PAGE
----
I might have preferred to fly there though as we could be there in four and a half hours via Air North. However, we were reluctant to ship our beloved Saydee as cargo in the belly of a 737, it would be too expensive to ship our car more than 5,500 kilometres and Eddie had never crossed Canada on land before. On the other hand, I thought it would be a great opportunity to photograph the beautiful and expansive landscape that we call home. And since I might be the only Fuji Photographer in Canada north of the 60th parallel, I asked Fujifilm Canada if they might be interested in sponsoring me on this journey. They agreed and provided me with a brand new Fuji X-T1 Graphite Silver Edition and the new XF 16mm f/1.4 R WR lens so that I would be equipped to capture the Aurora Borealis! I was thrilled.
So we set out, packed our belongings, loaded the car and headed out for what would be a 10 day drive across Canada. We left from Ottawa, Ontario and drove via the Trans Canada Highway with scheduled stops in Sault Ste. Marie, Thunderbay, East Braintree, Moose Jaw, Banff, Jasper, High Level and finally Yellowknife, NWT. In total we drove 5,825 kilometres, driving on average 7.5 hrs per day. We could have taken more time to get through Ontario, Manitoba and Saskatchewan and made more touring stops but I was motivated to spend a few rest days in the Rockies before heading north to Yellowknife.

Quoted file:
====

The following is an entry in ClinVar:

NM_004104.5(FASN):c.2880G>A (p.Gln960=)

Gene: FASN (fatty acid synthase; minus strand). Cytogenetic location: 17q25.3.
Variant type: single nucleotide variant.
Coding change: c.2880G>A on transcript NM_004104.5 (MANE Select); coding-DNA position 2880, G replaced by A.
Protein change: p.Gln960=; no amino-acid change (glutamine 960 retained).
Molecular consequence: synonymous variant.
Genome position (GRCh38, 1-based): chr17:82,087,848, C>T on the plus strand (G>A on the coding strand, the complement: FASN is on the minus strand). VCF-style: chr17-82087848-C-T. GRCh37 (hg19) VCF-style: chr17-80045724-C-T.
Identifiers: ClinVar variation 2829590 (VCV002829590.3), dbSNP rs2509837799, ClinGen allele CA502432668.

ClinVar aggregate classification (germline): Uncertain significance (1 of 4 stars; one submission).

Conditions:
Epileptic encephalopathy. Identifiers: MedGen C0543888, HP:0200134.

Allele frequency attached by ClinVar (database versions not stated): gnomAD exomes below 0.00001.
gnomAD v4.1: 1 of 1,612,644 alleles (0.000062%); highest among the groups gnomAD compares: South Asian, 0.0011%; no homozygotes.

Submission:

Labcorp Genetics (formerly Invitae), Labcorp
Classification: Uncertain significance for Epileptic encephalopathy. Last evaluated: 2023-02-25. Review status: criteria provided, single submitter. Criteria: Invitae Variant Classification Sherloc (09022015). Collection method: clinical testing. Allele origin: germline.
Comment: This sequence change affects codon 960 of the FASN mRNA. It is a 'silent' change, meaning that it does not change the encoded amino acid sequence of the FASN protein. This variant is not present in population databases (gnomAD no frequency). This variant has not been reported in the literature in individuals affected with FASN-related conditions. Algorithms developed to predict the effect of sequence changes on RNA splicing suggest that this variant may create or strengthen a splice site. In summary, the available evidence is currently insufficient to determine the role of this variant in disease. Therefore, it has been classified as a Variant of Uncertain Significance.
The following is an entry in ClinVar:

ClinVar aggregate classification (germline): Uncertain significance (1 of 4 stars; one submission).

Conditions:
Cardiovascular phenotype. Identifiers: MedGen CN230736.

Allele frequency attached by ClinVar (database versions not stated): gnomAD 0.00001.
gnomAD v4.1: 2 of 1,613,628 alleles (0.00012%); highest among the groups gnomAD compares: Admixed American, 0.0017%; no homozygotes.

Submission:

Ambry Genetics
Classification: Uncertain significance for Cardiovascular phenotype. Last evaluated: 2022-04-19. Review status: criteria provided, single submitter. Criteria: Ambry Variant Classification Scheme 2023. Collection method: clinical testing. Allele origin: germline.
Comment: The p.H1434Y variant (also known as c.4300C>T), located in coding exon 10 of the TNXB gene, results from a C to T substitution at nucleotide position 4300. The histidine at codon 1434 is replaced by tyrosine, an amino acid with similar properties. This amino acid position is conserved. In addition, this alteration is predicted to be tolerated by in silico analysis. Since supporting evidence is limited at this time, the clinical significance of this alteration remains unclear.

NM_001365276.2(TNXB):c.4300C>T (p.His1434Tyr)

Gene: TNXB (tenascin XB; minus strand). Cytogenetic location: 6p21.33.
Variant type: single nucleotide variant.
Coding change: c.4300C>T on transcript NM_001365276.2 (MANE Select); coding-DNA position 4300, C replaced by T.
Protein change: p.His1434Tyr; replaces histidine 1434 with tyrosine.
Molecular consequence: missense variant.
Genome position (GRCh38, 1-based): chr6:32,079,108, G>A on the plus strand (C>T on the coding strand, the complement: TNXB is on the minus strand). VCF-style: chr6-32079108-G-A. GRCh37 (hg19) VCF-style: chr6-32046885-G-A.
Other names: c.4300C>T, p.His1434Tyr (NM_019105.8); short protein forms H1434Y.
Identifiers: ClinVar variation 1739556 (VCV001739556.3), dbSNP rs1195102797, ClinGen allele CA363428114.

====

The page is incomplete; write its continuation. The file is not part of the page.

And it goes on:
DAY ONE - TO SAULT STE. MARIE 794KM
We left on October 7th which was just prior to peak season for the fall colours, however we did notice some fall colours setting in as we travelled north-west. We were happy to discover that the hotel I booked was located right beside the Elsie Savoie Sculpture Park - a great place to walk Saydee and admire some of the sculptures at the same time.